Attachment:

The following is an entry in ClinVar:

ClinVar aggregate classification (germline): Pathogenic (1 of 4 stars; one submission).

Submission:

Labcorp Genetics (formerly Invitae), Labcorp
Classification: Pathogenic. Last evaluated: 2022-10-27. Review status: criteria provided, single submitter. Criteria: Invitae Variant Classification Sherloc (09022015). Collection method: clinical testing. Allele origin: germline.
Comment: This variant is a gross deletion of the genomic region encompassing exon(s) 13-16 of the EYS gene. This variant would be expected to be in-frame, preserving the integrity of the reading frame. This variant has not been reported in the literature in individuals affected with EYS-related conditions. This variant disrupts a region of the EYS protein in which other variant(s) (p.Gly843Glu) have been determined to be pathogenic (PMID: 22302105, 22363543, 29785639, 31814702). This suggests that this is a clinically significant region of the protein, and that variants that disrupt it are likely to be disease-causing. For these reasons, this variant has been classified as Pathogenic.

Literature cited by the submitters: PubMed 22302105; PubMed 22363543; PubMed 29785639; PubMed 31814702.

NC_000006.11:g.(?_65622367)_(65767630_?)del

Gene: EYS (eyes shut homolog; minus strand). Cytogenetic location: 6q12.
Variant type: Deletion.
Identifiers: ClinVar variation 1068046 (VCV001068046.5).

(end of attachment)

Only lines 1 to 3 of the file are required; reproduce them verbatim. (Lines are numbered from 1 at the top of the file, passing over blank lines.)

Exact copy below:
The following is an entry in ClinVar:

ClinVar aggregate classification (germline): Pathogenic (1 of 4 stars; one submission).

Submission: